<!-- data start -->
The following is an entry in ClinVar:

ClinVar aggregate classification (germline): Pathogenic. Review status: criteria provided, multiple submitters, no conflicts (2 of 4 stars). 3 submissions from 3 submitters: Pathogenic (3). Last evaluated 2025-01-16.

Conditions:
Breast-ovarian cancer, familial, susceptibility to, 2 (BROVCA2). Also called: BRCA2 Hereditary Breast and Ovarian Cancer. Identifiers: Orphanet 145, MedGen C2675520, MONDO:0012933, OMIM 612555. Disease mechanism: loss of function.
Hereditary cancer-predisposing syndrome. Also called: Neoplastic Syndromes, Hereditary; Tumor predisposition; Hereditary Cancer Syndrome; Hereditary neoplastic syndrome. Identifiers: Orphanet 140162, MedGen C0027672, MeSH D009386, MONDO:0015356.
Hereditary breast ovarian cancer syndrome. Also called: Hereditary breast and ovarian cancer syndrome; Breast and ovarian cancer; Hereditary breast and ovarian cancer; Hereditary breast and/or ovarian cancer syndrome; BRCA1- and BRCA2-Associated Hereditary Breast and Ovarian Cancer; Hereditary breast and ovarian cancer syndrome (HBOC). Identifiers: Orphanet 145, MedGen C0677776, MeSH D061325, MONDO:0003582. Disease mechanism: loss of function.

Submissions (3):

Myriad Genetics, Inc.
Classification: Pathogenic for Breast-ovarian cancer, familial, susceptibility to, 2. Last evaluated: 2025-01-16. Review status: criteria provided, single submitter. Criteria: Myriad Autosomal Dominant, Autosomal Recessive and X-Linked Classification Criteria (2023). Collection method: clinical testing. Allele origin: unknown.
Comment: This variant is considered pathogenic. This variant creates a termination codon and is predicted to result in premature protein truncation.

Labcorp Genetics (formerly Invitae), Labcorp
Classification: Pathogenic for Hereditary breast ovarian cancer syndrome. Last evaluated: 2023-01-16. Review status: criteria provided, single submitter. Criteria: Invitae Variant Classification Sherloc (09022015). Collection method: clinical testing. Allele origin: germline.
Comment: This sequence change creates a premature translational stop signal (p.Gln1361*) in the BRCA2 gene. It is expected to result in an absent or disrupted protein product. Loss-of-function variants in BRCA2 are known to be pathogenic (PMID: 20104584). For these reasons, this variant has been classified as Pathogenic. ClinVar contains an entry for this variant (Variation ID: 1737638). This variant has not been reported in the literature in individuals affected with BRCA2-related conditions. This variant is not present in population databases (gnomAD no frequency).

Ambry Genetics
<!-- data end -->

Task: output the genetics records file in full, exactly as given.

The following is an entry in ClinVar:

ClinVar aggregate classification (germline): Pathogenic. Review status: criteria provided, multiple submitters, no conflicts (2 of 4 stars). 3 submissions from 3 submitters: Pathogenic (3). Last evaluated 2025-01-16.

Conditions:
Breast-ovarian cancer, familial, susceptibility to, 2 (BROVCA2). Also called: BRCA2 Hereditary Breast and Ovarian Cancer. Identifiers: Orphanet 145, MedGen C2675520, MONDO:0012933, OMIM 612555. Disease mechanism: loss of function.
Hereditary cancer-predisposing syndrome. Also called: Neoplastic Syndromes, Hereditary; Tumor predisposition; Hereditary Cancer Syndrome; Hereditary neoplastic syndrome. Identifiers: Orphanet 140162, MedGen C0027672, MeSH D009386, MONDO:0015356.
Hereditary breast ovarian cancer syndrome. Also called: Hereditary breast and ovarian cancer syndrome; Breast and ovarian cancer; Hereditary breast and ovarian cancer; Hereditary breast and/or ovarian cancer syndrome; BRCA1- and BRCA2-Associated Hereditary Breast and Ovarian Cancer; Hereditary breast and ovarian cancer syndrome (HBOC). Identifiers: Orphanet 145, MedGen C0677776, MeSH D061325, MONDO:0003582. Disease mechanism: loss of function.

Submissions (3):

Myriad Genetics, Inc.
Classification: Pathogenic for Breast-ovarian cancer, familial, susceptibility to, 2. Last evaluated: 2025-01-16. Review status: criteria provided, single submitter. Criteria: Myriad Autosomal Dominant, Autosomal Recessive and X-Linked Classification Criteria (2023). Collection method: clinical testing. Allele origin: unknown.
Comment: This variant is considered pathogenic. This variant creates a termination codon and is predicted to result in premature protein truncation.

Labcorp Genetics (formerly Invitae), Labcorp
Classification: Pathogenic for Hereditary breast ovarian cancer syndrome. Last evaluated: 2023-01-16. Review status: criteria provided, single submitter. Criteria: Invitae Variant Classification Sherloc (09022015). Collection method: clinical testing. Allele origin: germline.
Comment: This sequence change creates a premature translational stop signal (p.Gln1361*) in the BRCA2 gene. It is expected to result in an absent or disrupted protein product. Loss-of-function variants in BRCA2 are known to be pathogenic (PMID: 20104584). For these reasons, this variant has been classified as Pathogenic. ClinVar contains an entry for this variant (Variation ID: 1737638). This variant has not been reported in the literature in individuals affected with BRCA2-related conditions. This variant is not present in population databases (gnomAD no frequency).

Ambry Genetics